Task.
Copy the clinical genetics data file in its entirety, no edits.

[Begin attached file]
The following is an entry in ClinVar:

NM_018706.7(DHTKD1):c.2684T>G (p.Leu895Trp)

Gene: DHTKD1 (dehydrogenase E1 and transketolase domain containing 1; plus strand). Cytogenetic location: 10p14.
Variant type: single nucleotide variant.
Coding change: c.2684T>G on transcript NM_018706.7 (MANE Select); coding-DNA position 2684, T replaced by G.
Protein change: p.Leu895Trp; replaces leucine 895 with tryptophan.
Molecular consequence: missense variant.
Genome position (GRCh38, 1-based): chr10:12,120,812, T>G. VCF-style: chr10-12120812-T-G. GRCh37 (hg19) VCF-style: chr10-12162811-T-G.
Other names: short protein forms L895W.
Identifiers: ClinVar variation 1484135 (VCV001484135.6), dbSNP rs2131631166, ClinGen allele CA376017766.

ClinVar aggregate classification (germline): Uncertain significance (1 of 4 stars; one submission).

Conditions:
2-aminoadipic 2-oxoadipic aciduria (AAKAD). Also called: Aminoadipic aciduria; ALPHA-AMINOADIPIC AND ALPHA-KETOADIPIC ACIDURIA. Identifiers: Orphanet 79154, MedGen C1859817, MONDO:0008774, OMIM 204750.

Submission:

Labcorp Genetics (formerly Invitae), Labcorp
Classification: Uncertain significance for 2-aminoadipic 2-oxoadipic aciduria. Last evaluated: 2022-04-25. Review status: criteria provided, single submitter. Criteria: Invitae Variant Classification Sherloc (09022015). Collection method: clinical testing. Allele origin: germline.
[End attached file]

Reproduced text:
The following is an entry in ClinVar:

NM_018706.7(DHTKD1):c.2684T>G (p.Leu895Trp)

Gene: DHTKD1 (dehydrogenase E1 and transketolase domain containing 1; plus strand). Cytogenetic location: 10p14.
Variant type: single nucleotide variant.
Coding change: c.2684T>G on transcript NM_018706.7 (MANE Select); coding-DNA position 2684, T replaced by G.
Protein change: p.Leu895Trp; replaces leucine 895 with tryptophan.
Molecular consequence: missense variant.
Genome position (GRCh38, 1-based): chr10:12,120,812, T>G. VCF-style: chr10-12120812-T-G. GRCh37 (hg19) VCF-style: chr10-12162811-T-G.
Other names: short protein forms L895W.
Identifiers: ClinVar variation 1484135 (VCV001484135.6), dbSNP rs2131631166, ClinGen allele CA376017766.

ClinVar aggregate classification (germline): Uncertain significance (1 of 4 stars; one submission).

Conditions:
2-aminoadipic 2-oxoadipic aciduria (AAKAD). Also called: Aminoadipic aciduria; ALPHA-AMINOADIPIC AND ALPHA-KETOADIPIC ACIDURIA. Identifiers: Orphanet 79154, MedGen C1859817, MONDO:0008774, OMIM 204750.

Submission:

Labcorp Genetics (formerly Invitae), Labcorp
Classification: Uncertain significance for 2-aminoadipic 2-oxoadipic aciduria. Last evaluated: 2022-04-25. Review status: criteria provided, single submitter. Criteria: Invitae Variant Classification Sherloc (09022015). Collection method: clinical testing. Allele origin: germline.